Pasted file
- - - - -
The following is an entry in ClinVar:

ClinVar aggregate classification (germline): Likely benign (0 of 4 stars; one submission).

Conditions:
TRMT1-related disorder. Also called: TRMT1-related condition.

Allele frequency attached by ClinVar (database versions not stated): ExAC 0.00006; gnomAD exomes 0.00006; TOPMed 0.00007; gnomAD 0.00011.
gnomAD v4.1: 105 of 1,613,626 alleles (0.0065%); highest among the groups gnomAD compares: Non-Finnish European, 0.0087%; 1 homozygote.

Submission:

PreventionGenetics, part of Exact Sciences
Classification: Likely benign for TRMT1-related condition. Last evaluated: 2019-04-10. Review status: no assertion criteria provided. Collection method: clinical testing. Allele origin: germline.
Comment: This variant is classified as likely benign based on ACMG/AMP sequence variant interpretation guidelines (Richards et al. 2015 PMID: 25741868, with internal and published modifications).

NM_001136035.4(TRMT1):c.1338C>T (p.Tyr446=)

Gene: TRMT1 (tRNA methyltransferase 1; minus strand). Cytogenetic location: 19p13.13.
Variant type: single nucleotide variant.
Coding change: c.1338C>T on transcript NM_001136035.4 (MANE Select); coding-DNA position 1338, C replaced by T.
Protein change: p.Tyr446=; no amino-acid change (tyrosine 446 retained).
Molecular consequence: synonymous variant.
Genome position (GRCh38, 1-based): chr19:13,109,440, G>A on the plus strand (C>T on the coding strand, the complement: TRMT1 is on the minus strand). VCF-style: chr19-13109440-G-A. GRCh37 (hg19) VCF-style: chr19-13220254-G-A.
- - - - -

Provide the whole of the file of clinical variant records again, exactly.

The following is an entry in ClinVar:

ClinVar aggregate classification (germline): Likely benign (0 of 4 stars; one submission).

Conditions:
TRMT1-related disorder. Also called: TRMT1-related condition.

Allele frequency attached by ClinVar (database versions not stated): ExAC 0.00006; gnomAD exomes 0.00006; TOPMed 0.00007; gnomAD 0.00011.
gnomAD v4.1: 105 of 1,613,626 alleles (0.0065%); highest among the groups gnomAD compares: Non-Finnish European, 0.0087%; 1 homozygote.

Submission:

PreventionGenetics, part of Exact Sciences
Classification: Likely benign for TRMT1-related condition. Last evaluated: 2019-04-10. Review status: no assertion criteria provided. Collection method: clinical testing. Allele origin: germline.
Comment: This variant is classified as likely benign based on ACMG/AMP sequence variant interpretation guidelines (Richards et al. 2015 PMID: 25741868, with internal and published modifications).

NM_001136035.4(TRMT1):c.1338C>T (p.Tyr446=)

Gene: TRMT1 (tRNA methyltransferase 1; minus strand). Cytogenetic location: 19p13.13.
Variant type: single nucleotide variant.
Coding change: c.1338C>T on transcript NM_001136035.4 (MANE Select); coding-DNA position 1338, C replaced by T.
Protein change: p.Tyr446=; no amino-acid change (tyrosine 446 retained).
Molecular consequence: synonymous variant.
Genome position (GRCh38, 1-based): chr19:13,109,440, G>A on the plus strand (C>T on the coding strand, the complement: TRMT1 is on the minus strand). VCF-style: chr19-13109440-G-A. GRCh37 (hg19) VCF-style: chr19-13220254-G-A.